Acute Kidney Injury and Plasma Cell Dyscrasia - Renal and Urology News

Acute Kidney Injury and Plasma Cell Dyscrasia

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A 60-year-old man with a history of plasma cell dyscrasia was seen in a major hospital for progressive fatigue and a new diagnosis of acute kidney injury.

He had a serum creatinine level of 2.7 mg/dL, up from a previous serum creatinine measurement of 1.2 mg/dL. He denied any dysuria, hematuria, or foamy urine. He had no complaints of fevers, chills, SOB, chest pain, abdominal pain, or nausea, or vomiting. He had mild new leg edema for two weeks. He had no history of kidney stones and no recent use of nonsteroidal anti-inflammatory drugs. His blood pressure was 152/82. Auscultation revealed clear lungs. Legs show 1+ edema to shins bilaterally.

Labs include a hemoglobin of 9.9 g/dL, platelets of 207,000, albumin of 2.2 g/dL, a corrected calcium of 10.5 mg/dL. Urinalysis shows 30 protein, and no WBC or RBC. Urine protein to creatinine ratio equals 0.5.

A recent bone marrow biopsy demonstrated 20% lamda restricted plasma cells in the marrow. Serum protein electrophoresis and immunofixation showed a IgG lamda monoclonal protein band. Serum free light chain assay one month previously measured lambda light chain level of 1980 mg/dL. Since then the patient received bortezomib with steroids and new serum free light chain assay shows lambda level of 1380.

The clinical history is consistent with a diagnosis of multiple myeloma, and the protein electropheresis and bone marrow biopsy demonstrate lambda light chain proliferation.The kidney biopsy shows cast nephropathy. Many of the tubules show cast material of  variable density by...

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The clinical history is consistent with a diagnosis of multiple myeloma, and the protein electropheresis and bone marrow biopsy demonstrate lambda light chain proliferation.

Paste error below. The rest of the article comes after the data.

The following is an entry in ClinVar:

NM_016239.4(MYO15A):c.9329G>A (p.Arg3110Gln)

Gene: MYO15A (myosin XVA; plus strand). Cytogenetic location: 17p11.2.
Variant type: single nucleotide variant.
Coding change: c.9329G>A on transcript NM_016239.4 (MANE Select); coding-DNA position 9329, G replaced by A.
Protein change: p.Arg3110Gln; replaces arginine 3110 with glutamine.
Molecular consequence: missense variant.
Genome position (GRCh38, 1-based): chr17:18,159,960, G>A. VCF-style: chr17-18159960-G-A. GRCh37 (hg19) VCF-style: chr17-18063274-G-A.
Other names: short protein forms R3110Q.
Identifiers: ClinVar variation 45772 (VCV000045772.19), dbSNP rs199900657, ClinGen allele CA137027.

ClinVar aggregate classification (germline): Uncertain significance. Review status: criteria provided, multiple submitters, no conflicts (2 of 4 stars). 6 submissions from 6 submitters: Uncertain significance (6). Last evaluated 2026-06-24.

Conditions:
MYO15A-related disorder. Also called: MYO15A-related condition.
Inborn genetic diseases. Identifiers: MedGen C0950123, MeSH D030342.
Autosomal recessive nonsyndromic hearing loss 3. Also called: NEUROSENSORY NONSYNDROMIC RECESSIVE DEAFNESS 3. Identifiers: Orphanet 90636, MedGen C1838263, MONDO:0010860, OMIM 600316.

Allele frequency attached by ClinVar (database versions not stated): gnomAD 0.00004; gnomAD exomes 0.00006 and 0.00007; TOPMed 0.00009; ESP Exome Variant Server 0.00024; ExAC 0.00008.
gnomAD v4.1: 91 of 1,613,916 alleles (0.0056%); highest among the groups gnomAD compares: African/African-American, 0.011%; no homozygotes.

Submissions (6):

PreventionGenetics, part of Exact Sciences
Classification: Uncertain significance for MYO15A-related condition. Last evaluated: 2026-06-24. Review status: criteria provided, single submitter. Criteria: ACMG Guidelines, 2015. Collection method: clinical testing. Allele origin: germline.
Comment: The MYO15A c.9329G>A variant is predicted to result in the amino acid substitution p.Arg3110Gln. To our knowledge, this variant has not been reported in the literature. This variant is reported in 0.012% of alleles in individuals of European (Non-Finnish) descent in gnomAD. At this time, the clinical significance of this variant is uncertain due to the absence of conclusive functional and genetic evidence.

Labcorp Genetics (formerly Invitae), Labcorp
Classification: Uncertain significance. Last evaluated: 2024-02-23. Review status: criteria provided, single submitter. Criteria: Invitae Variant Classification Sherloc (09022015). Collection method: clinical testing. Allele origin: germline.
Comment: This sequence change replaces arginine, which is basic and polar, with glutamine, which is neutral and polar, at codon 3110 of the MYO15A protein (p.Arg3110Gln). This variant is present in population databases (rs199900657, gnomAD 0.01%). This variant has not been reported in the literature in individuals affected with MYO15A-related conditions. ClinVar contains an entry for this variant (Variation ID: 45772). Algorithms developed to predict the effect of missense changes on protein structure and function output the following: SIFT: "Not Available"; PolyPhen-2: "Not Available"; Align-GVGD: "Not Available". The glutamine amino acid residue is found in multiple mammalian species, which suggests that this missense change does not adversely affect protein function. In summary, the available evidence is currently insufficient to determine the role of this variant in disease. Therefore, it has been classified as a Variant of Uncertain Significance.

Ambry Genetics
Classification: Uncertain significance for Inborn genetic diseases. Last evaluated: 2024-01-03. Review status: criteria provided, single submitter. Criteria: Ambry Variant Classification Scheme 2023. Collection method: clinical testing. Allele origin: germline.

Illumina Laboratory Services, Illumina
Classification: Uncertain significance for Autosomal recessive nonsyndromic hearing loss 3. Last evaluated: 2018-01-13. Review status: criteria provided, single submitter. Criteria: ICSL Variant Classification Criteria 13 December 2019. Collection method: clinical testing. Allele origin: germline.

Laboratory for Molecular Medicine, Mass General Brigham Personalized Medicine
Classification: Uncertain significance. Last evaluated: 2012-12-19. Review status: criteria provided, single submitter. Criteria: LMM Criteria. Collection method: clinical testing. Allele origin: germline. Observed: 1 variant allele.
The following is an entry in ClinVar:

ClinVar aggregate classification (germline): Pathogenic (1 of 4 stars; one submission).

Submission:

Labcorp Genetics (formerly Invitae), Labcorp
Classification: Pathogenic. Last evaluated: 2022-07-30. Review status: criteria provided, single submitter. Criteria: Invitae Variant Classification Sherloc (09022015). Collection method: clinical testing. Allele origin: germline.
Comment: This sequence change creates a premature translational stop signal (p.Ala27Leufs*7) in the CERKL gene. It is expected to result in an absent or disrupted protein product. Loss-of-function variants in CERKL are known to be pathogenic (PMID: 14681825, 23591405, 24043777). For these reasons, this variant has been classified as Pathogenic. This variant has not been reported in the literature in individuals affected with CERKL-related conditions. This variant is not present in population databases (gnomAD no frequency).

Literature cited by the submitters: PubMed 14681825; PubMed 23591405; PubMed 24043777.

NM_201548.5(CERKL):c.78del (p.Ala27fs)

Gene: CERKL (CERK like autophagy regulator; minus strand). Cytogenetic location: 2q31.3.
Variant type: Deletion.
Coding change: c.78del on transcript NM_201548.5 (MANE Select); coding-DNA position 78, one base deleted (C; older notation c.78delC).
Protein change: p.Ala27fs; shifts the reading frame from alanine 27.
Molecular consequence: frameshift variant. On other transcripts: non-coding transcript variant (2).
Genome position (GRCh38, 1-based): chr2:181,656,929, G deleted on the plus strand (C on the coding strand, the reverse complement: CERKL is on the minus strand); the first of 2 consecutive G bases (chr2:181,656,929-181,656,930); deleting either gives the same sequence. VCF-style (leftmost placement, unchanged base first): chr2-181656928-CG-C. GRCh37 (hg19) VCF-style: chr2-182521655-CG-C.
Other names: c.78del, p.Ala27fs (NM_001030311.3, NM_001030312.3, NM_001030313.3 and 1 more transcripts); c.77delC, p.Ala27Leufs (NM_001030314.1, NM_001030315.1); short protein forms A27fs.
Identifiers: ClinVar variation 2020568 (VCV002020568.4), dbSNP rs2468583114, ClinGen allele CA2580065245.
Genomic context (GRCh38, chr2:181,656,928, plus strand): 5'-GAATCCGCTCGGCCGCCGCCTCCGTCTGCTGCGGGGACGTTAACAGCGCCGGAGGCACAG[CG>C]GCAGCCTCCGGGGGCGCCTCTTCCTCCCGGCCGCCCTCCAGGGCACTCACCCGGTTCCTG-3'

The kidney biopsy shows cast nephropathy. Many of the tubules show cast material of  variable density by H&E, that is mostly negative by PAS (not shown). These casts also have an angulated, cracked morphology. Immunofluorescence studies (not shown) demonstrated positive lamda and negative kappa staining of the cast material.  Congo red staining was negative.

Treatment of multiple myeloma includes steroids given with chemotherapeutic agents such as thalidomide, melphalan, cyclophosphamide, or bortezomib. Multiple myeloma patients can develop kidney failure. Types of kidney injury in myeloma include cast nephropathy, light chain deposition disease, amyloidosis, hypercalcemia-induced kidney injury, proximal tubular dysfunction, acute tubular necrosis, and other entities. Myeloma cast nephropathy is one of the more common causes of kidney injury in multiple myeloma.

Plasmapheresis has been used to treat myeloma cast nephropathy for some time, though this has not been without controversy. Results of studies assessing added benefit of plasmapheresis have been mixed, and chemotherapeutic options continue to advance. At least a few recent retrospective studies have demonstrated that plasmapheresis combined with steroids and bortezomib may accomplish over 50% reduction in serum free light chains with recovery of renal injury, with greater success and faster than medical treatment without plasmapheresis.

Answer: Bortezomib and dexamethasone and plasmapheresis

This case was prepared by Kevin T. Harley, MD, Assistant Clinical Professor of Medicine and Philip Carpenter, MD, Professor of Clinical Pathology at the University of California in Irvine.

References

  1. Burnette BL, Leung N, Rajkumar SV.  Renal improvement in myeloma with bortezomib plus plasma exchange. N Engl J Med 2011;364:2365-2366.
  2. Leung N, Gertz MA, Zeldenrust SR, et al. Improvement of cast nephropathy with plasma exchange depends on the diagnosis and on reduction of serum free light chains. Kidney Int 2008;73:1282-1288.
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